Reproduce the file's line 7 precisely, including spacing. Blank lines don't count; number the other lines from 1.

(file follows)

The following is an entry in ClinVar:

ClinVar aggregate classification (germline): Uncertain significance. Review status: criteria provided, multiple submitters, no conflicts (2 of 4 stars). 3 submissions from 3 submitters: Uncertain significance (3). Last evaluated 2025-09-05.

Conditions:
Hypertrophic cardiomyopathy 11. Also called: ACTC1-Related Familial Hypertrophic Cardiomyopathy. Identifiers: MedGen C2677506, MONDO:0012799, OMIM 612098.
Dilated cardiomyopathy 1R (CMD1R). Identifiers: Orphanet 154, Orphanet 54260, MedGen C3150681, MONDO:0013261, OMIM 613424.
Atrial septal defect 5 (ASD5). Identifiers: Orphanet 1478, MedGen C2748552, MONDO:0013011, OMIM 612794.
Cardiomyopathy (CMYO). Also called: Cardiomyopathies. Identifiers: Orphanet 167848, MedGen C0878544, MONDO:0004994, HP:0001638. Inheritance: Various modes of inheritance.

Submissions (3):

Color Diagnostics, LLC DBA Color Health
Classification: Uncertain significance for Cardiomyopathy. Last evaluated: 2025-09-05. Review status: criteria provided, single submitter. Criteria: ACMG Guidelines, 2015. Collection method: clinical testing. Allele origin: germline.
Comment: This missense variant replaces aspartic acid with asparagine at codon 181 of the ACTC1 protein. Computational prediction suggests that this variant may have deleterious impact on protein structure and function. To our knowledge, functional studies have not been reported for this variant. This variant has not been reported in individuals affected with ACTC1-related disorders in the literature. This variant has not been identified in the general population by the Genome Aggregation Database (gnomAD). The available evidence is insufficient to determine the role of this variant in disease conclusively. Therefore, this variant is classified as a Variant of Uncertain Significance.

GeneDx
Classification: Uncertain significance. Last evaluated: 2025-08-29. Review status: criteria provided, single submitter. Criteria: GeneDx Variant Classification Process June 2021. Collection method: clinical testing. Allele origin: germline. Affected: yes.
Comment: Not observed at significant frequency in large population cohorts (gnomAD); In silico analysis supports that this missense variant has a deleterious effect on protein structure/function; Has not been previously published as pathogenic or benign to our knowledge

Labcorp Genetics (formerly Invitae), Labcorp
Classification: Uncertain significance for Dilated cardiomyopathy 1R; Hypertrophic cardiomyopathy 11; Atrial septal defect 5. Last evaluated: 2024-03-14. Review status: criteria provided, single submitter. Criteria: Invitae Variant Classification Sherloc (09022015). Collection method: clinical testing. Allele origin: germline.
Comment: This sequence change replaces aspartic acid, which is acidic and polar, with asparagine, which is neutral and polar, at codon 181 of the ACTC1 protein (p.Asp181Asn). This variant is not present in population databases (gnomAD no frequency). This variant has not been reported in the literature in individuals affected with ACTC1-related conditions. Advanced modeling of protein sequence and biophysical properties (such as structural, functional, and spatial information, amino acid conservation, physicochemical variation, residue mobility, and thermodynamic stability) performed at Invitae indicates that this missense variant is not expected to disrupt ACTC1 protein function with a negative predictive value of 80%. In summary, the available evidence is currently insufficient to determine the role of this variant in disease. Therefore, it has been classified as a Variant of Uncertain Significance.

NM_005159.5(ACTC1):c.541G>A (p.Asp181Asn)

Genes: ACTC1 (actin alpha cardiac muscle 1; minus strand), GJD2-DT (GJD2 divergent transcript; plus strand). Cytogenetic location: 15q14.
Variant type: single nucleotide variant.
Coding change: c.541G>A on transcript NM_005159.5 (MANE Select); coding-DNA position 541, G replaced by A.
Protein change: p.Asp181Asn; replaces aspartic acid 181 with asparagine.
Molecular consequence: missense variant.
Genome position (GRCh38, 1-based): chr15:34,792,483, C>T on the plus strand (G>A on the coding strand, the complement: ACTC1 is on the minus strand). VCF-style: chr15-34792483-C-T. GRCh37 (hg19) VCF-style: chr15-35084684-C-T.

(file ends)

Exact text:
Cardiomyopathy (CMYO). Also called: Cardiomyopathies. Identifiers: Orphanet 167848, MedGen C0878544, MONDO:0004994, HP:0001638. Inheritance: Various modes of inheritance.